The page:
Having a baby can be the most miraculous event of your life. But what happens when that miracle is followed by depression and anxiety?
YOU ARE NOT ALONE.
As many as 1 in 8 women experience depression after having a child. It can cause serious symptoms, including the inability to fully care for yourself or your newborn child.
During this busy time, you may be doing everything from choosing a car seat and reading baby books to prepare your home for a new baby. Feeling restless, overly anxious, or overwhelmed about what’s to come can be expected. However, these can also be signs of Postpartum Depression (PPD) and are sometimes mistaken for the experiences of new motherhood. That’s why it’s so important to learn the signs and symptoms of PPD.
Symptoms of Depression in New Mothers
At first, symptoms of PPD may seem similar to those experienced by most new moms, such as changes in mood, sleep patterns, and anxiety levels or difficulty managing anxiety. If it’s PPD, many of these symptoms last longer than two weeks.
- Feeling sad, hopeless, empty, or overwhelmed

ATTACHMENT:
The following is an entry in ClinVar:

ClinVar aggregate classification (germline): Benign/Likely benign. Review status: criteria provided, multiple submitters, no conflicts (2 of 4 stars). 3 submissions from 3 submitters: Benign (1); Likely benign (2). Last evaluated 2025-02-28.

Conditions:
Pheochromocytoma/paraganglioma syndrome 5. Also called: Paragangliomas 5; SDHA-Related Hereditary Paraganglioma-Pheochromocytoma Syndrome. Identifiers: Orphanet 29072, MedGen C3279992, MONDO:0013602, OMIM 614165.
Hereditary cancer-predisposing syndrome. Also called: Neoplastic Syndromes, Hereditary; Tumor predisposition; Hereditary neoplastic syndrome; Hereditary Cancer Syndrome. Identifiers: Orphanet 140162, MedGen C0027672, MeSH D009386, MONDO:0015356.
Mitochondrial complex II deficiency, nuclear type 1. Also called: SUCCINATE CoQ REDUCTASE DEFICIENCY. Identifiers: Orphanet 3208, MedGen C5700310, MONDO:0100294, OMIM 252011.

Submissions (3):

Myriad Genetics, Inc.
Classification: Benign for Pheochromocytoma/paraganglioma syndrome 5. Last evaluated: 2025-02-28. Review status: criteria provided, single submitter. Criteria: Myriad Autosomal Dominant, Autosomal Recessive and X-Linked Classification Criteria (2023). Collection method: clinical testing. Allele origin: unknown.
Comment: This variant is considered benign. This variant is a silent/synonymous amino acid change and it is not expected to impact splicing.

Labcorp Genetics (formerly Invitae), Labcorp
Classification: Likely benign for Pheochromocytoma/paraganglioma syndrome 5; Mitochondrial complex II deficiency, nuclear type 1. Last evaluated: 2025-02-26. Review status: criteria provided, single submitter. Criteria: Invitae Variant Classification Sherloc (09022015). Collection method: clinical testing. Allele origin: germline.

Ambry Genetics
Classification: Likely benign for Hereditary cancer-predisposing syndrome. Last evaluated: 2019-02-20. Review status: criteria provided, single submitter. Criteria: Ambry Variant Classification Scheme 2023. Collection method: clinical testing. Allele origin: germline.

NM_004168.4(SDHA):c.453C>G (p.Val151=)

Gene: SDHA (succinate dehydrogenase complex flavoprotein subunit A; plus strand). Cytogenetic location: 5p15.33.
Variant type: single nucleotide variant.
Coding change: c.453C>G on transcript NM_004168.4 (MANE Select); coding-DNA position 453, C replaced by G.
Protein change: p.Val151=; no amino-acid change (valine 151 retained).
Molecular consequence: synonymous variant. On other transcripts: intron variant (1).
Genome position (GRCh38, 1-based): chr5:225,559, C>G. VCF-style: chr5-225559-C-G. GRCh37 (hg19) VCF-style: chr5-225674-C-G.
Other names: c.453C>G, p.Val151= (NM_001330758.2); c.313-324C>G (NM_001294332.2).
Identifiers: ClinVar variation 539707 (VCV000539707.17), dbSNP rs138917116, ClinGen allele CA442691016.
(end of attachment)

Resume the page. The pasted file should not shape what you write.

- Crying more often than usual for no apparent reason
- Feeling worried or overly anxious
- Moodiness, restlessness, or irritability
- Anger or rage
- Persistent doubt about your ability to care for your baby
- Thoughts of harming yourself or your baby
- Physical aches and pains
- Changes in appetite
- Lack of sleep or oversleeping
- Difficulty concentrating
- Loss of interest in things that are usually enjoyable
- Avoiding friends and family
- Having trouble bonding or forming an emotional attachment with your baby
Biological and Environmental Factors
PPD can happen to anyone, regardless of age, ethnicity, marital status, number of children, or income. Many women wonder why this happened to them. It’s important to remember that postpartum depression is not your fault; and in fact, it is one of the most common medical complications during and after pregnancy. While it’s cause is not fully understood, the following facts are important:
Research shows that biological and environmental factors may be associated with PPD such as:
- Family or personal history of depression
- Increased stressors
- Hormone changes related to pregnancy
These are some of the factors that can contribute to PPD, but there are others. That is why it’s important to remember that PPD can happen to anyone.
Remember to take care of yourself first. During this very important time in your life, EACH DAY MATTERS. Of course, you want to be there for your baby—but that’s why it’s so important to take care of yourself too!
Postpartum depression is a treatable condition. You don’t have to push through it. If you think you may be suffering from PPD, talk to your doctor as soon as possible and/or consider seeing an outpatient mental health therapist. You are not alone, and it can get better!